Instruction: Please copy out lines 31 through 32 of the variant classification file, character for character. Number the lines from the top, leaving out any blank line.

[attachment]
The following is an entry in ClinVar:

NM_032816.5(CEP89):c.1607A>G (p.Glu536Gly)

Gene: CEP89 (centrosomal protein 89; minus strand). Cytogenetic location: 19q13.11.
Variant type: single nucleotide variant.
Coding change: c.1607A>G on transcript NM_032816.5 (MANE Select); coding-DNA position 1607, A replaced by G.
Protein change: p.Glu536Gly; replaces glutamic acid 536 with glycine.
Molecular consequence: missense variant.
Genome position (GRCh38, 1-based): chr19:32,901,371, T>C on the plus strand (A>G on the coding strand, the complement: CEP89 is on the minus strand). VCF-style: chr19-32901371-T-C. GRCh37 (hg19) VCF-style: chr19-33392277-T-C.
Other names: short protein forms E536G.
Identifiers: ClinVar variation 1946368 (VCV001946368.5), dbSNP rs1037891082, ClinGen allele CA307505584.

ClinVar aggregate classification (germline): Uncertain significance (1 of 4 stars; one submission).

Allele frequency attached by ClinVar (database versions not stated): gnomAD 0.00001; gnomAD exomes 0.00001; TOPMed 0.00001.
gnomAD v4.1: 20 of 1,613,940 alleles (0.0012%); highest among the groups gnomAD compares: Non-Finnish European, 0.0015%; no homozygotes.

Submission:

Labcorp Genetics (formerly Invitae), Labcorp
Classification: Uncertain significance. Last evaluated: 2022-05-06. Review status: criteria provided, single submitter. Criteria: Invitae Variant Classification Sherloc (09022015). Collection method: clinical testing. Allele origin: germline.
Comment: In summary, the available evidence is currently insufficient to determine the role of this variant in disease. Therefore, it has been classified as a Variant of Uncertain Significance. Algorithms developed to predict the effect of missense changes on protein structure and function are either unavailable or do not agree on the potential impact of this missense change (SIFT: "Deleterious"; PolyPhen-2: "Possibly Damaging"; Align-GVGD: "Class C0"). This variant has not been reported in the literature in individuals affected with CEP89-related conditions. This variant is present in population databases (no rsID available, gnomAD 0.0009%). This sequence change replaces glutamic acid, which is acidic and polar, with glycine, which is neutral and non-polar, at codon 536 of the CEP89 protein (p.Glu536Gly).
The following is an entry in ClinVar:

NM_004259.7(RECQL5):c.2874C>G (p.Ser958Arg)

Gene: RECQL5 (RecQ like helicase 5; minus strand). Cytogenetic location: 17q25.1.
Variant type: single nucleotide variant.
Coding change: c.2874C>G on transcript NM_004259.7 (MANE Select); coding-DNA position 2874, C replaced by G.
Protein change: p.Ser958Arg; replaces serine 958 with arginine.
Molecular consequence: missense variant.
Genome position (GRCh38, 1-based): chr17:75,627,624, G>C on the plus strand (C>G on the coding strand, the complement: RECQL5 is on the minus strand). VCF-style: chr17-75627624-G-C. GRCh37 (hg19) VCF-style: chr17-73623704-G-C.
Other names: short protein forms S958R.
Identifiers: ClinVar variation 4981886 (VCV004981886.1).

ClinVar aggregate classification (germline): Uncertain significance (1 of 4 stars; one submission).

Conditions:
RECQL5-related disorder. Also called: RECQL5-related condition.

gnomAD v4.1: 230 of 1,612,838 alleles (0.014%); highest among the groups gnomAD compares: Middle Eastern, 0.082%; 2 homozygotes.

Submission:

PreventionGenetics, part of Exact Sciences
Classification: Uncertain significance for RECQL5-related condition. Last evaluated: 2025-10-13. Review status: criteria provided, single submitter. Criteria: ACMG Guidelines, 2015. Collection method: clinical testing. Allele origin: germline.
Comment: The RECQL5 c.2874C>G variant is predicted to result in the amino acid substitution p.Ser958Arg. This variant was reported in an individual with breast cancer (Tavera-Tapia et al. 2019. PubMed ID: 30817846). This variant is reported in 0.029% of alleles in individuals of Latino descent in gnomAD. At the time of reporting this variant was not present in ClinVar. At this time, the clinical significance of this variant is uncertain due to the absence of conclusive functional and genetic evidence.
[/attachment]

gnomAD v4.1: 230 of 1,612,838 alleles (0.014%); highest among the groups gnomAD compares: Middle Eastern, 0.082%; 2 homozygotes.

Submission: